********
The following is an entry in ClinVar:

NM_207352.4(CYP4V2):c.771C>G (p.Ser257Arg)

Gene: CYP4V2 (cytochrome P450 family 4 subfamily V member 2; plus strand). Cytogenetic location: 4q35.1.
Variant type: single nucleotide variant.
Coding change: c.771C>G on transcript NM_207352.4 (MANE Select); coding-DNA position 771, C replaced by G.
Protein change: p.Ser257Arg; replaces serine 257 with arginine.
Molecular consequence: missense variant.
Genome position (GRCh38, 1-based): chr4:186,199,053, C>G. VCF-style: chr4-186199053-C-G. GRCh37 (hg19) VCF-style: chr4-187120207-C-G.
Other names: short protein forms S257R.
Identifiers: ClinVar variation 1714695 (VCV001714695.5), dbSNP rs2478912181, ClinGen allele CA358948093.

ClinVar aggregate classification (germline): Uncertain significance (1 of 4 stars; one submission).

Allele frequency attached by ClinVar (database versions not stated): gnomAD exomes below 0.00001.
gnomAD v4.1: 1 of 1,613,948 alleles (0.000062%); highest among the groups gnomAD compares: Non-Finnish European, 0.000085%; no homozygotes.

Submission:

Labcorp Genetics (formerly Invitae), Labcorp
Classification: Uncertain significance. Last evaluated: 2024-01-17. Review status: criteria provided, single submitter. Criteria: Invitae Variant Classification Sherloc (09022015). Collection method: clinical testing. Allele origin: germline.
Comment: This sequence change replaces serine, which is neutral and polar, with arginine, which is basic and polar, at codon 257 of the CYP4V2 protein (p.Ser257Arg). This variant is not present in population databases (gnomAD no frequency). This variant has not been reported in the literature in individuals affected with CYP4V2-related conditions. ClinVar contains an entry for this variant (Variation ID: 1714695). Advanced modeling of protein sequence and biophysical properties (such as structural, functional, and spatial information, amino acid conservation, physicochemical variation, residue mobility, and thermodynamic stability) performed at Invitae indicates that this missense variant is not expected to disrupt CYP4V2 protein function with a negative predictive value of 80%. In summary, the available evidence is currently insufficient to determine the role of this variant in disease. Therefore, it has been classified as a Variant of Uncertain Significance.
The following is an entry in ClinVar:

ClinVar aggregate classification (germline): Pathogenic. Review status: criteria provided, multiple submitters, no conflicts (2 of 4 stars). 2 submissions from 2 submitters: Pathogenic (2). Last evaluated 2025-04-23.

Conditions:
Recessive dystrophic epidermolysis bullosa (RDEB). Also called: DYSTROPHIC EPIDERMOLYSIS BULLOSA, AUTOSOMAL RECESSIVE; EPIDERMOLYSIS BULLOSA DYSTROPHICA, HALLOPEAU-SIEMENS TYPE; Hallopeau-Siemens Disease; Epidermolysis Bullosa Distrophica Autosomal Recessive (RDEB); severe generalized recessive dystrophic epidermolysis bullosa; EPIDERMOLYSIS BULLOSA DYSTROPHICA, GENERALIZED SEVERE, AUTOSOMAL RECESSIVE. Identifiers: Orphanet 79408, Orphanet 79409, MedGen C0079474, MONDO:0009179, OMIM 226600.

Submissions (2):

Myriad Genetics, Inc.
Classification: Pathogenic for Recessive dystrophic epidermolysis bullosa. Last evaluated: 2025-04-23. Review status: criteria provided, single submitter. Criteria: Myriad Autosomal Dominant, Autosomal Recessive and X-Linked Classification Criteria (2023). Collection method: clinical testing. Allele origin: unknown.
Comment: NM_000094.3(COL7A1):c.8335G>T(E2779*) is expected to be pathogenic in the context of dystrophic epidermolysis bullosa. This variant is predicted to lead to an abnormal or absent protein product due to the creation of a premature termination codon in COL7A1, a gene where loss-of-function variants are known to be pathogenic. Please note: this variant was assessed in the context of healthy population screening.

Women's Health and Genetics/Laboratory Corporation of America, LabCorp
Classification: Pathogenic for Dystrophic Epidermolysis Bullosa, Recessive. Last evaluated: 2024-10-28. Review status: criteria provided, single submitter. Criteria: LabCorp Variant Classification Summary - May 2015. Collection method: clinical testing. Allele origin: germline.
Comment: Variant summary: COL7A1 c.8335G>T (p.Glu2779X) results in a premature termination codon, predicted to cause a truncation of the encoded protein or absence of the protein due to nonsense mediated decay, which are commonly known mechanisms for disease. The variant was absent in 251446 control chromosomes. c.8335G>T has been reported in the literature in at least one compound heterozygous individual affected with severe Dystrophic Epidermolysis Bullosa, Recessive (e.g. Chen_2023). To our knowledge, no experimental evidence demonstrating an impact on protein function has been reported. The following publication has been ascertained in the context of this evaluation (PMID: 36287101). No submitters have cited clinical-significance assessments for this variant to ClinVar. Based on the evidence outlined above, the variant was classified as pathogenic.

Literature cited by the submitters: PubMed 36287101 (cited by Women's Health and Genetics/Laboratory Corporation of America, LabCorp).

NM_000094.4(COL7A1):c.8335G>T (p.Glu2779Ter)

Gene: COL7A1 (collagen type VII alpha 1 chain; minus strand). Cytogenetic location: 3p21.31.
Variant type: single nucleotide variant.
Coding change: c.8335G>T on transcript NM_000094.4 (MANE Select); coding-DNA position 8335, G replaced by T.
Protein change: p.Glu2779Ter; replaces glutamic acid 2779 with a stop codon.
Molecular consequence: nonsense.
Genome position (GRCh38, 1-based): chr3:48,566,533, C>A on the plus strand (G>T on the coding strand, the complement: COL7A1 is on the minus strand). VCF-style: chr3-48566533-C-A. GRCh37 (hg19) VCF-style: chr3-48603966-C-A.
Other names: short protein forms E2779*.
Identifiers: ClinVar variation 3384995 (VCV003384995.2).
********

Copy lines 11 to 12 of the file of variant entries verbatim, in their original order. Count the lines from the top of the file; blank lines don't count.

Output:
ClinVar aggregate classification (germline): Uncertain significance (1 of 4 stars; one submission).

Allele frequency attached by ClinVar (database versions not stated): gnomAD exomes below 0.00001.